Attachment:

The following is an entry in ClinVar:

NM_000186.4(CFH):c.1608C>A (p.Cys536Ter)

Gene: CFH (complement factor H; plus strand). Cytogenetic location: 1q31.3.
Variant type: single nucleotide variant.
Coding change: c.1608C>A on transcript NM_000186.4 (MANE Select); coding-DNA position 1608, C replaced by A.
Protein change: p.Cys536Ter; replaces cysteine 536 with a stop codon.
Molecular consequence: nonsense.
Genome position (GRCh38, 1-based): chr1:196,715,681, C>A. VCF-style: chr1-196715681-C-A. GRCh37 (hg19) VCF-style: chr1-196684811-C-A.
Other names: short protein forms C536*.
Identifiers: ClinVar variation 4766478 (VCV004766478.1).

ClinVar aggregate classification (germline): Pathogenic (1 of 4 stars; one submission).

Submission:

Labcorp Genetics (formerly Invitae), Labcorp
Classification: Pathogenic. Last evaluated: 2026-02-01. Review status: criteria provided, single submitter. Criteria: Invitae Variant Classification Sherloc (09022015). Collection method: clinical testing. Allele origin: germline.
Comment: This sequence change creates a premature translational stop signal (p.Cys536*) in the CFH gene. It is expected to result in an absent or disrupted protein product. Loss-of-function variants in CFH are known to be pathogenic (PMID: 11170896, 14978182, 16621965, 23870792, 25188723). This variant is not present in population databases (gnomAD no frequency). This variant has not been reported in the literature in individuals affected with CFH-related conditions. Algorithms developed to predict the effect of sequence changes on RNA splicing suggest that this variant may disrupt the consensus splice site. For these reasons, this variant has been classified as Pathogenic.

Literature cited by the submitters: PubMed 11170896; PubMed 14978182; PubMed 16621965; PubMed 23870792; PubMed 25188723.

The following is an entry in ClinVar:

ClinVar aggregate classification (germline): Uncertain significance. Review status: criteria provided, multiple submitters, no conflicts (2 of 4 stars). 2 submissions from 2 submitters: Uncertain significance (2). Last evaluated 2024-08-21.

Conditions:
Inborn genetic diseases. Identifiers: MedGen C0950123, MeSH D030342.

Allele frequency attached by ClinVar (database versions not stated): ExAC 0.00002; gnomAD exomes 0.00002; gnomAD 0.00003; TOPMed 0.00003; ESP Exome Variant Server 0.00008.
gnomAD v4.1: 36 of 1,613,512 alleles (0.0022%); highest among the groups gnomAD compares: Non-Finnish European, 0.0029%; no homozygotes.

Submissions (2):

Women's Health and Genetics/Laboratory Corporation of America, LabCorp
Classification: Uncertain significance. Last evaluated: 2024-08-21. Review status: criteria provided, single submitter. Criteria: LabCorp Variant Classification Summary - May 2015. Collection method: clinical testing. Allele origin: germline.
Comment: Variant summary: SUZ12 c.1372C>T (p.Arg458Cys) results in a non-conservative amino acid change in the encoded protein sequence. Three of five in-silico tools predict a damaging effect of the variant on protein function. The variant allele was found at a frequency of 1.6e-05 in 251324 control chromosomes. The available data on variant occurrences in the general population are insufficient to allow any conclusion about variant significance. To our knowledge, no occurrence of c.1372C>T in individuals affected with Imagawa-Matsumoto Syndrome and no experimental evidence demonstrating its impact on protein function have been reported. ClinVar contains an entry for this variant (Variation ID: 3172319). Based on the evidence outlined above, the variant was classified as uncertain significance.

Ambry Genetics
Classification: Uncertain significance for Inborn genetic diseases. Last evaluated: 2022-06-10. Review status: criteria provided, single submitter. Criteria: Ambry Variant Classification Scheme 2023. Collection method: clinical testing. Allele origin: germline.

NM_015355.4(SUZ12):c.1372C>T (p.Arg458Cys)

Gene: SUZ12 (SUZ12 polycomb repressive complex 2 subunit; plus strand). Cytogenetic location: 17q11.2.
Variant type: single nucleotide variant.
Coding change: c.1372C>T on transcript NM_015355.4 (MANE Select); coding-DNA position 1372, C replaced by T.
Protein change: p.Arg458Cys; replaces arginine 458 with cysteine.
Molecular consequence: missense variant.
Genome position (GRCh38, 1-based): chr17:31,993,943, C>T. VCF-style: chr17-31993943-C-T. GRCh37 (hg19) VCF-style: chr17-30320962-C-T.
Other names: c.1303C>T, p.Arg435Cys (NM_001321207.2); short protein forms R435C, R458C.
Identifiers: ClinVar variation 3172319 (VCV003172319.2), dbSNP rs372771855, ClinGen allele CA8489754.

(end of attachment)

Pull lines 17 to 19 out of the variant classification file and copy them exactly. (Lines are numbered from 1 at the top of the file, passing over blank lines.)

The following is an entry in ClinVar:

ClinVar aggregate classification (germline): Uncertain significance. Review status: criteria provided, multiple submitters, no conflicts (2 of 4 stars). 2 submissions from 2 submitters: Uncertain significance (2). Last evaluated 2024-08-21.

Conditions: